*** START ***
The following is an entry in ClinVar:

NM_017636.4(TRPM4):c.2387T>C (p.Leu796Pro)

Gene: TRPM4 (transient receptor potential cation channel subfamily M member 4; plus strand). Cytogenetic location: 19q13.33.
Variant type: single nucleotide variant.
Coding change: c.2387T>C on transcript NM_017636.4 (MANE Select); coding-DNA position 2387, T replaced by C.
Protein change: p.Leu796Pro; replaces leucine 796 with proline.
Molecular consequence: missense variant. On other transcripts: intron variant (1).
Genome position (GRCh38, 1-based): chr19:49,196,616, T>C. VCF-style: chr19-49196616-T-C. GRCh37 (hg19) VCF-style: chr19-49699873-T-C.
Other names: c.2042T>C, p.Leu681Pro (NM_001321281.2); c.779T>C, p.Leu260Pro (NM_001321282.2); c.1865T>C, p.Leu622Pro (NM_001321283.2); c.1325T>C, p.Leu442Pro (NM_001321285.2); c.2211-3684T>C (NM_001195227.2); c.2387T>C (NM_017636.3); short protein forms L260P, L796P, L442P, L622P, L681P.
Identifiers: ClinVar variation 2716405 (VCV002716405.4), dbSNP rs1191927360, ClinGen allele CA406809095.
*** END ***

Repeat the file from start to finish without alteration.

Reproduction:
The following is an entry in ClinVar:

NM_017636.4(TRPM4):c.2387T>C (p.Leu796Pro)

Gene: TRPM4 (transient receptor potential cation channel subfamily M member 4; plus strand). Cytogenetic location: 19q13.33.
Variant type: single nucleotide variant.
Coding change: c.2387T>C on transcript NM_017636.4 (MANE Select); coding-DNA position 2387, T replaced by C.
Protein change: p.Leu796Pro; replaces leucine 796 with proline.
Molecular consequence: missense variant. On other transcripts: intron variant (1).
Genome position (GRCh38, 1-based): chr19:49,196,616, T>C. VCF-style: chr19-49196616-T-C. GRCh37 (hg19) VCF-style: chr19-49699873-T-C.
Other names: c.2042T>C, p.Leu681Pro (NM_001321281.2); c.779T>C, p.Leu260Pro (NM_001321282.2); c.1865T>C, p.Leu622Pro (NM_001321283.2); c.1325T>C, p.Leu442Pro (NM_001321285.2); c.2211-3684T>C (NM_001195227.2); c.2387T>C (NM_017636.3); short protein forms L260P, L796P, L442P, L622P, L681P.
Identifiers: ClinVar variation 2716405 (VCV002716405.4), dbSNP rs1191927360, ClinGen allele CA406809095.